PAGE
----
Status: Operational 1999. Thrust: 10.00 kN (2,248 lbf). Gross mass: 3,000 kg (6,600 lb). Unfuelled mass: 2,000 kg (4,400 lb). Specific impulse: 290 s. Height: 2.94 m (9.65 ft). Diameter: 2.50 m (8.20 ft). Span: 17.00 m (55.00 ft).
It was the same form as that of Soyuz, but longer, fatter, and the flared base was less pronounced. As on Soyuz, the bottom portion of the module was used as an external radiator surface for the spacecraft's thermal regulation system. Two solar panels, with a total span of over 17 m, deployed from the sides of the service module. Unlike those of Soyuz, these could be rotated to obtain maximum solar insolation regardless of spacecraft attitude. Roll and translation attitude control engines were arranged at the forward end of the service module. Within the flared base of the module a unique arrangement of thrusters (firing from the outer rim of the flared base toward the central axis of the spacecraft) controlled pitch and y
Within the service module there were several ellipsoid-shaped compartments that housed avionics, electrical, and environmental control system equipment. Also located in the service module were the nitrogen and oxygen gases for the environmental control system. These were stored in steel alloy spheres at a pressure of 21 Mpa. To reject the 1 kW of heat generated by Shenzhou's crew and internal systems, a cooling system used heat pipes to conduct heat from internal systems to the external radiator.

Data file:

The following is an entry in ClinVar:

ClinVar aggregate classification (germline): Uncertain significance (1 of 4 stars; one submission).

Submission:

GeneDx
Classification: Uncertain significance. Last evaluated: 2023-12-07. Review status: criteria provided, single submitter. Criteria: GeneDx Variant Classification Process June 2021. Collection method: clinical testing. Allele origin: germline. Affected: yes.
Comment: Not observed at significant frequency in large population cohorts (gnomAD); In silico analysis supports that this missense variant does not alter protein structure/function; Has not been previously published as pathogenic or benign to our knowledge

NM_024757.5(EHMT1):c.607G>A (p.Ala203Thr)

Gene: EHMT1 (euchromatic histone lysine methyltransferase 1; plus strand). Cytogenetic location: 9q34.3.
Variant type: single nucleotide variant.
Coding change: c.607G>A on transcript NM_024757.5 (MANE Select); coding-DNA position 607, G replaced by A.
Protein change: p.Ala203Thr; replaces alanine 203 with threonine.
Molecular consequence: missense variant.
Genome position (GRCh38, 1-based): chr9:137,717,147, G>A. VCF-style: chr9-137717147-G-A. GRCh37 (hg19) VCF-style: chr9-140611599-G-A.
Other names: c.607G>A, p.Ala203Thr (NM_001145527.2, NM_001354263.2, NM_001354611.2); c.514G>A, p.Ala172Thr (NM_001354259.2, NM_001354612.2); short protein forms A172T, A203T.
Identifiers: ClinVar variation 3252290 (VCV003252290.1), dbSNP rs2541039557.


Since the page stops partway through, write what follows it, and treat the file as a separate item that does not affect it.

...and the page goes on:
Primary electrical was provided by the two solar panels, which had a total area of 24.48 square meters. Each panel was in four sections, which were folded during launch. The two panels on the orbital module were of two sections each, and provided an additional 12.24 square meters of panel area. The back surface filled silicon solar cells of the arrays had an efficiency of 14.8%. Sun sensors between the panels measured the sunlight incidence angle which allowed the panels to be automatically commanded to an optimum angle. Silver-zinc batteries in the service module could provide six hours of emergency power in case of failure of the solar arrays. The spacecraft's power bus operated at 28 V and a peak power of 3.5 kW.
The unified propulsion system of the service module fed both attitude control and main engines from four 230-litre propellant tanks loaded with 1,000 kg of N2O4/MMH propellants. The engines were pressure fed using six 20-litre titanium cold gas tanks pressurized to 23 Mpa. This gas was used to force propellant at 2 Mpa using diaphragms within the propellant tanks. The engines consisted of:
Many, many thanks to Chen Lan for providing original Chinese-language source material for this project, and to WXJ for the translation.
RCS Coarse No x Thrust: 8 x 150 N. RCS Fine No x Thrust: 16 x 5 N. Electric System: 2.40 kWh. Electric System: 1.00 average kW.
|Shenzhou Model Aft|
Unique view of the aft end of Shenzhou. The main propulsion system consists of four large expansion ratio main engines. Four groups of two large pitch / yaw thrusters are spaced around the inside of the flared service module skirt, with complementary groups of smaller thrusters mounted on the exterior of the skirt. The radiator loops of the service module wind around the module seven times (the same number as the early Soyuz 7K-OK design). The service module is 2.8 m in diameter at the flared base, 2.5 m in diameter over the radiator section, 2.4 m in diameter at the top, and 3.05 m in length (excluding the engines). This compares to 2.72 m base diameter, 2.15 m centre diameter, and 2.60 m length for the Soyuz.
Credit: Steven S. Pietrobon
Credit: © Mark Wade